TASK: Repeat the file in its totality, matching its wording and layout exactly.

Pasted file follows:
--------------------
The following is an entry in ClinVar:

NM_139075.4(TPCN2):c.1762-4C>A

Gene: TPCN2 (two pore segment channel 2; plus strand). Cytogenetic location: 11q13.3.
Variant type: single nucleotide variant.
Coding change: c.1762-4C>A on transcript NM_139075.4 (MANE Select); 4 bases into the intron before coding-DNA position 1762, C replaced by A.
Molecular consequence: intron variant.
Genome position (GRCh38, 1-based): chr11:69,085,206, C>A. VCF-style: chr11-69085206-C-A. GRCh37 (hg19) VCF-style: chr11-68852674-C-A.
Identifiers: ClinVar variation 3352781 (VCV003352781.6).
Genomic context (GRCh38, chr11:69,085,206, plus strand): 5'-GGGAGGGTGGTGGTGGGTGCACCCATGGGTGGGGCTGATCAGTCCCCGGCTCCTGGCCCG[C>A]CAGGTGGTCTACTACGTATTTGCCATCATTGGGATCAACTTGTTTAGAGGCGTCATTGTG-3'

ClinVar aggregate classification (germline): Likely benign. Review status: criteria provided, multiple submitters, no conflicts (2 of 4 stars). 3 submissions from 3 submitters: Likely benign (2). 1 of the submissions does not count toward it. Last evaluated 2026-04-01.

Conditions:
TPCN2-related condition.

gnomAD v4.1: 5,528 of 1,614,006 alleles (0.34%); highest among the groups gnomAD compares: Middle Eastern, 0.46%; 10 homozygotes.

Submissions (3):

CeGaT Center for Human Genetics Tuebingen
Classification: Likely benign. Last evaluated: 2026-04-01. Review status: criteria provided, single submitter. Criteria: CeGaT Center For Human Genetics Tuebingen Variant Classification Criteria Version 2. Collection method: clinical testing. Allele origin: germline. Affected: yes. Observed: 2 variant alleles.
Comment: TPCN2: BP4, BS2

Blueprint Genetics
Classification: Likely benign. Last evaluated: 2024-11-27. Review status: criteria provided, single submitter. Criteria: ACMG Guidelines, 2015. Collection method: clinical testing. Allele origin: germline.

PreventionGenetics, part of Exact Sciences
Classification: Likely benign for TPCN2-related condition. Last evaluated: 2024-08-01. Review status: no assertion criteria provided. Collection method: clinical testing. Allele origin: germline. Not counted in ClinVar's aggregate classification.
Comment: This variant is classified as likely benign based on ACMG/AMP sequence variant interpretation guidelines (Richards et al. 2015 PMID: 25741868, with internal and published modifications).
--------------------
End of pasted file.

The following is an entry in ClinVar:

NM_139075.4(TPCN2):c.1762-4C>A

Gene: TPCN2 (two pore segment channel 2; plus strand). Cytogenetic location: 11q13.3.
Variant type: single nucleotide variant.
Coding change: c.1762-4C>A on transcript NM_139075.4 (MANE Select); 4 bases into the intron before coding-DNA position 1762, C replaced by A.
Molecular consequence: intron variant.
Genome position (GRCh38, 1-based): chr11:69,085,206, C>A. VCF-style: chr11-69085206-C-A. GRCh37 (hg19) VCF-style: chr11-68852674-C-A.
Identifiers: ClinVar variation 3352781 (VCV003352781.6).
Genomic context (GRCh38, chr11:69,085,206, plus strand): 5'-GGGAGGGTGGTGGTGGGTGCACCCATGGGTGGGGCTGATCAGTCCCCGGCTCCTGGCCCG[C>A]CAGGTGGTCTACTACGTATTTGCCATCATTGGGATCAACTTGTTTAGAGGCGTCATTGTG-3'

ClinVar aggregate classification (germline): Likely benign. Review status: criteria provided, multiple submitters, no conflicts (2 of 4 stars). 3 submissions from 3 submitters: Likely benign (2). 1 of the submissions does not count toward it. Last evaluated 2026-04-01.

Conditions:
TPCN2-related condition.

gnomAD v4.1: 5,528 of 1,614,006 alleles (0.34%); highest among the groups gnomAD compares: Middle Eastern, 0.46%; 10 homozygotes.

Submissions (3):

CeGaT Center for Human Genetics Tuebingen
Classification: Likely benign. Last evaluated: 2026-04-01. Review status: criteria provided, single submitter. Criteria: CeGaT Center For Human Genetics Tuebingen Variant Classification Criteria Version 2. Collection method: clinical testing. Allele origin: germline. Affected: yes. Observed: 2 variant alleles.
Comment: TPCN2: BP4, BS2

Blueprint Genetics
Classification: Likely benign. Last evaluated: 2024-11-27. Review status: criteria provided, single submitter. Criteria: ACMG Guidelines, 2015. Collection method: clinical testing. Allele origin: germline.

PreventionGenetics, part of Exact Sciences
Classification: Likely benign for TPCN2-related condition. Last evaluated: 2024-08-01. Review status: no assertion criteria provided. Collection method: clinical testing. Allele origin: germline. Not counted in ClinVar's aggregate classification.
Comment: This variant is classified as likely benign based on ACMG/AMP sequence variant interpretation guidelines (Richards et al. 2015 PMID: 25741868, with internal and published modifications).